Financial Myths: Take the Money and Run, Part I

Michael McTague  |

Investors are fuming about high fees and weak results. Their view is that investment managers take their money and run. In short, it's the perfect situation for a Myth Buster investigation.

Money shifts as current alternatives sour and attractive prospects open. PIMCO is a current example, suffering withdrawals that may be as high as $140 billion last year from its highly regarded Pimco Total Return Fund (PTTRX). The reason is the departure of their popular and successful fund manager. Gold, blue chips and BRICS have also seen money race in and out. Also suffering is the Third Millennium Russia Fund (TMRFX), which turned in a -7.53% return over the last year. Naturally, investors move money to better alternatives…but do unhappy investors run?

The Sinking Portfolio

Consider the experience of the Commonfund, which positions itself as providing special care for college endowments and other not-for-profit investment pools. In case anyone is not certain, not-for-profits worry a great deal about profit – tuition revenue, tickets to sporting events, sales of products and money spun off from gifts (endowments). Museums, arts organizations and colleges need a great deal of revenue to survive. The Commonfund specializes in this arena. Not only do they invest money but they provide advice on such topics as assessing risk tolerance, the economic outlook and global private equity. They offer charts and tables comparing one investment pool to many others. They facilitate the information flow – and this pleases not-for-profits. The problem has been weak results. The Commonfund generated some miserable results, -25.8% in 2008, and their reputation declined.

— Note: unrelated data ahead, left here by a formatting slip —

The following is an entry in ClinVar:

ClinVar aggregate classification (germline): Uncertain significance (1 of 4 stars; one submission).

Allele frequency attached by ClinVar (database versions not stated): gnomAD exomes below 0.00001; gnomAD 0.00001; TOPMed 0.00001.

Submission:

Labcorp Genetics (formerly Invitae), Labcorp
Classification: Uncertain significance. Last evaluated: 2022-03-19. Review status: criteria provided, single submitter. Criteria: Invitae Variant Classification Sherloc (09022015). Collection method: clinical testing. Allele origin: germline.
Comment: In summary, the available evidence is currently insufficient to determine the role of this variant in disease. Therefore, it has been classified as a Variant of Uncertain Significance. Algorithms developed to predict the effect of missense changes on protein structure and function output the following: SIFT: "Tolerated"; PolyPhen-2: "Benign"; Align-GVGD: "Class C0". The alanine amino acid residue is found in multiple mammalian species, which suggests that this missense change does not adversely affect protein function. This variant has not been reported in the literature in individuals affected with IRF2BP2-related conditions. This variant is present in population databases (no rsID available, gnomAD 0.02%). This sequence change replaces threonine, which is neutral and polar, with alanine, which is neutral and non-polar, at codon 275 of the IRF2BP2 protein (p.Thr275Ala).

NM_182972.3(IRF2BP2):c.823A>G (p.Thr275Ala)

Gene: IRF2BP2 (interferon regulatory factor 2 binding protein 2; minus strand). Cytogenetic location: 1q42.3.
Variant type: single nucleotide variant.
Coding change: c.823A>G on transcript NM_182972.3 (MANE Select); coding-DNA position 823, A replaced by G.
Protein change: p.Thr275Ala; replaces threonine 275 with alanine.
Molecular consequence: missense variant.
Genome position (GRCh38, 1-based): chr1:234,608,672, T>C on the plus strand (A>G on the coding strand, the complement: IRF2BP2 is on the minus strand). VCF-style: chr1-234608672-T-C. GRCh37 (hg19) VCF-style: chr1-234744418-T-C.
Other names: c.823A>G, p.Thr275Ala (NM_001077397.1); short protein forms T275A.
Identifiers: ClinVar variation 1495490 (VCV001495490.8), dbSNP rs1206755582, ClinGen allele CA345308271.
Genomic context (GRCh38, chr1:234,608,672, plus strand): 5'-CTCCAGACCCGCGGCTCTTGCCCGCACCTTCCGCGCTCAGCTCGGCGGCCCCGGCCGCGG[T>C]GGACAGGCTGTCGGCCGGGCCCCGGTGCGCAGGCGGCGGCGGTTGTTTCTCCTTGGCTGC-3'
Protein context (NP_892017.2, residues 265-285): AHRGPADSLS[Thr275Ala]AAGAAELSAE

So, did the colleges and other not-for-profits take their money and run elsewhere? Over the years, the fund’s asset base has shrunk from about $30 billion in 1990 to about $20 billion now. Not from poor returns, but from a steady ebb of investors pulling their funds away. They did not run, they walked slowly, double checking their risk tolerance charts and global private equity comfort along the way. Why the slow loss of assets? With the Commonfund, which serves many colleges, misery loves company.

Big Pac 12, Even Bigger Ten, and Biggest $500 Million Pool

Not-for-profits thrive on funding. The first ever NCAA football championship took place in January, 2015. Ohio State defeated University of Oregon by a score of 42 to 20. Talk about taking the money and running! According to the Wall Street Journal, ESPN, owned by The Walt Disney Company (DIS) , achieved its highest ratings ever, and raised its advertising fees to almost $1 million for 30 seconds of ad time. The game itself is also said to be worth $500 million to the colleges and their conferences. That is close to the total of University of Oregon’s endowment ($600 million). A great deal of running took place. Ohio State ran for 296 yards; Oregon for 132. So, the universities, the NCAA conferences and ESPN took the money and the players ran. The myth is doing pretty well in this case.